Can you imagine what the feeling must have been like for those who were witnessing these things in heaven? Can you imagine intensity of it all?  God was about to make good on His ages old promise of clearing the world of its sin, of giving justice to the enemy who has attempted to turn all of creation away from God.  This is it!  Are you excited?  I am!

Let’s read on. Verse 2: “And I saw what looked like a sea of glass mixed with fire,”… hmm.  Sound familiar? This is the same image that John gave us in chapter 4 with his original description of heaven.  This time though there is something that looks like fire mixed in with the sea.  Remember that this is metaphoric in nature.  John is describing to us something that has never been described or seen before.  There have been many interpretations of the fire and quite frankly they all are similar and don’t really matter a whole lot to the overall interpretation of the book, but I believe that this fire signifies God’s impending judgment and wrath.  The glass sea symbolizes the dividing factor between earth and heaven.  It most likely represents the holiness and majesty of God that separate Him from His creation and this fire in the sea is God’s wrath gearing up to do justice on the earth. 

Following the description of this sea we see another image: “and, standing beside the sea, those who have been victorious over the beast and his image and over the number of his name.”  Hmm… who can these people be?  Well, we know by now that it is not the church for the church has been raptured before the beast took control of the earth. The church was represented earlier by the 24 elders encircling the throne room of God and these elders are not mentioned here.  Well, what about the 144,000 Jews for Jesus?  Could it be this group?  Remember back two weeks ago?  Pastor Terry took us through the beginning of chapter 14 and we saw the 144,000, the faithful remnant, gathered on Mount Zion singing a new song. We know it’s not them, for they have been protected from the beast and could not be in heaven because they will be on the earth throughout the seven bowl judgments.  To solve this puzzle, let’s look back in chapter 7.  Keep your finger in chapter 15 and turn to chapter 7, verse 9:

9 After this I looked and there before me was a great multitude that no one could count, from every nation, tribe, people and language, standing before the throne and in front of the Lamb. They were wearing white robes and were holding palm branches in their hands. 10 And they cried out in a loud voice:

“Salvation belongs to our God,

who sits on the throne,

and to the Lamb.”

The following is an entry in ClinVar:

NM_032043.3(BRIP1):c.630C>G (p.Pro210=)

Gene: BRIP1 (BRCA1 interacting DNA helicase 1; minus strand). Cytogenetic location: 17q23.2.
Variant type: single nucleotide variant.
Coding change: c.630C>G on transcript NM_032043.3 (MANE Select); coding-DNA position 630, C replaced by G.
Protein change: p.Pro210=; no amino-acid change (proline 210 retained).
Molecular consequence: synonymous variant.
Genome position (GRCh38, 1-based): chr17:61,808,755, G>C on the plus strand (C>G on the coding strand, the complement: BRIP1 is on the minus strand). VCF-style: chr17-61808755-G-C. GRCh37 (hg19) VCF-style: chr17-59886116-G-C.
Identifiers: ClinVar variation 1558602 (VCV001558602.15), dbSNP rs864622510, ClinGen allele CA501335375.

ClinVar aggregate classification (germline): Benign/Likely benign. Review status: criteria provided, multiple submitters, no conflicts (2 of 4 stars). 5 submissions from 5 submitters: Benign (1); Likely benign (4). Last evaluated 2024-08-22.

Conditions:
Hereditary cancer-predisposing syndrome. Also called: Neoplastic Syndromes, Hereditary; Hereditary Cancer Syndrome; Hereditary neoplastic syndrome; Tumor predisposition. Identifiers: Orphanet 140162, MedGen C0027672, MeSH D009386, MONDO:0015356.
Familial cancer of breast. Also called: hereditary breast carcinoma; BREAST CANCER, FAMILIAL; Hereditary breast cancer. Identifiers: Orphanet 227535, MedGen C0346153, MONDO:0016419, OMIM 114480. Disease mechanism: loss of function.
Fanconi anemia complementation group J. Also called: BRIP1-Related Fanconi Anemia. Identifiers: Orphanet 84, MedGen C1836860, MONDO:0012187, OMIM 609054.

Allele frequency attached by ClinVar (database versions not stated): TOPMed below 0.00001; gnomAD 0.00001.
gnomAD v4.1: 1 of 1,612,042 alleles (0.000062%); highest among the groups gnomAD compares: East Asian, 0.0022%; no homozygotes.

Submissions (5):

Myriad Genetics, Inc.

THEN SKIP DOWN TO VERSE 13:

13 Then one of the elders asked me, “These in white robes—who are they, and where did they come from?”

14 I answered, “Sir, you know.”

And he said, “These are they who have come out of the great tribulation; they have washed their robes and made them white in the blood of the Lamb. 15 Therefore,

“they are before the throne of God

and serve him day and night in his temple;

and he who sits on the throne will spread his tent over them.

16 Never again will they hunger;

never again will they thirst.

The sun will not beat upon them,

nor any scorching heat.

17 For the Lamb at the center of the throne will be their shepherd;

he will lead them to springs of living water.

And God will wipe away every tear from their eyes.”

These are the men and women who have come to faith during the tribulation and have given their lives for the sake of Christ.  They have been victorious in that they did not submit to the beast or his image or to the number of his name. They died as martyrs and have been before the throne of God, “serving him day and night in his temple” since their death. Back in chapter 15 we come upon them again, still in the throne room of God, serving Him day and night and so they are also witness to what John is seeing and they now begin to worship in anticipation of God’s righteous acts and their vindication - God’s wrath on the earth and on the beast.

Let’s look again in chapter 15, this time verse 3:

“They held harps given them by God and sang the song of Moses the servant of God and the song of the Lamb: ‘Great and marvelous are your deeds, Lord God almighty. Just and true are your ways, King of the ages. Who will not fear you, O Lord, and bring glory to your name? For you alone are holy. All nations will come before you, for your righteous acts have been revealed.”

What is the source of this song?  Where did it come from?  Terry has taught us that many of John’s visions are similar to and related directly to passages found elsewhere in the Bible relating to the end times.  John knew the scriptures well enough to relate to them as he was witnessing these visions.  This inclusion of the  “Song of Moses the servant of God” provides another way for John to relate what he has seen to what he already knows.  Remember the old testament passage that was read for us today, Exodus 15.  Here we see Moses and the Israelites after they just crossed the Red Sea and were saved from the Egyptians.  Right beside the sea, Moses led the Israelites in, what I believe, is one of the greatest Psalms of Praise and Thanksgiving. They were praising God for His deliverance from the pursuing Egyptian army.